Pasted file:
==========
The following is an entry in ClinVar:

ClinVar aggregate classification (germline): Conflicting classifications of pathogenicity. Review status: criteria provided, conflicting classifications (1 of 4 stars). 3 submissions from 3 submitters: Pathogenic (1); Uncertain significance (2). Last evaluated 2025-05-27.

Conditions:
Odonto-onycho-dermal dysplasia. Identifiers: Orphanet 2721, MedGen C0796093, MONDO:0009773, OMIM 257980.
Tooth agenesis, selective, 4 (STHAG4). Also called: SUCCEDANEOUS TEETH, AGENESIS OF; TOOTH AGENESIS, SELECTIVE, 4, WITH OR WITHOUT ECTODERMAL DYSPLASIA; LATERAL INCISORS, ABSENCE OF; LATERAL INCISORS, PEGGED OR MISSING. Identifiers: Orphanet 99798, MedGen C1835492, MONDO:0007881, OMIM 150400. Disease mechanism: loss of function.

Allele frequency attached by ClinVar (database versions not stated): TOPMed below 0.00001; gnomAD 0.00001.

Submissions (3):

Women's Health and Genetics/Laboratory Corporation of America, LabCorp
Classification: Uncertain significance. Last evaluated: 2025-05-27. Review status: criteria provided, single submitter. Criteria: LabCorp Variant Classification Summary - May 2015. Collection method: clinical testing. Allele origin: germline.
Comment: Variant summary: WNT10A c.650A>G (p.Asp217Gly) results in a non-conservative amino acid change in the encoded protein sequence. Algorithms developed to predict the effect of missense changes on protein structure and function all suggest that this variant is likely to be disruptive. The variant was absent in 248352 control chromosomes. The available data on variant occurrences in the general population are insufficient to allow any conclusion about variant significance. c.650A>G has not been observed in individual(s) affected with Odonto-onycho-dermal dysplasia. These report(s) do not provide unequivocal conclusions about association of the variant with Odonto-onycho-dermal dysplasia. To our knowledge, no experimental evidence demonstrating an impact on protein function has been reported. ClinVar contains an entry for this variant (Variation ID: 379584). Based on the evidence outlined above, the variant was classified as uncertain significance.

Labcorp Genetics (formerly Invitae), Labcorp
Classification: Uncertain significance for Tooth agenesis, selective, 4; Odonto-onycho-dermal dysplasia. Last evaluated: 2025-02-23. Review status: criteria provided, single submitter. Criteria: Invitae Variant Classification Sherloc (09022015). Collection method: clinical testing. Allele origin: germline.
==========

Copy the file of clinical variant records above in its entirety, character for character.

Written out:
The following is an entry in ClinVar:

ClinVar aggregate classification (germline): Conflicting classifications of pathogenicity. Review status: criteria provided, conflicting classifications (1 of 4 stars). 3 submissions from 3 submitters: Pathogenic (1); Uncertain significance (2). Last evaluated 2025-05-27.

Conditions:
Odonto-onycho-dermal dysplasia. Identifiers: Orphanet 2721, MedGen C0796093, MONDO:0009773, OMIM 257980.
Tooth agenesis, selective, 4 (STHAG4). Also called: SUCCEDANEOUS TEETH, AGENESIS OF; TOOTH AGENESIS, SELECTIVE, 4, WITH OR WITHOUT ECTODERMAL DYSPLASIA; LATERAL INCISORS, ABSENCE OF; LATERAL INCISORS, PEGGED OR MISSING. Identifiers: Orphanet 99798, MedGen C1835492, MONDO:0007881, OMIM 150400. Disease mechanism: loss of function.

Allele frequency attached by ClinVar (database versions not stated): TOPMed below 0.00001; gnomAD 0.00001.

Submissions (3):

Women's Health and Genetics/Laboratory Corporation of America, LabCorp
Classification: Uncertain significance. Last evaluated: 2025-05-27. Review status: criteria provided, single submitter. Criteria: LabCorp Variant Classification Summary - May 2015. Collection method: clinical testing. Allele origin: germline.
Comment: Variant summary: WNT10A c.650A>G (p.Asp217Gly) results in a non-conservative amino acid change in the encoded protein sequence. Algorithms developed to predict the effect of missense changes on protein structure and function all suggest that this variant is likely to be disruptive. The variant was absent in 248352 control chromosomes. The available data on variant occurrences in the general population are insufficient to allow any conclusion about variant significance. c.650A>G has not been observed in individual(s) affected with Odonto-onycho-dermal dysplasia. These report(s) do not provide unequivocal conclusions about association of the variant with Odonto-onycho-dermal dysplasia. To our knowledge, no experimental evidence demonstrating an impact on protein function has been reported. ClinVar contains an entry for this variant (Variation ID: 379584). Based on the evidence outlined above, the variant was classified as uncertain significance.

Labcorp Genetics (formerly Invitae), Labcorp
Classification: Uncertain significance for Tooth agenesis, selective, 4; Odonto-onycho-dermal dysplasia. Last evaluated: 2025-02-23. Review status: criteria provided, single submitter. Criteria: Invitae Variant Classification Sherloc (09022015). Collection method: clinical testing. Allele origin: germline.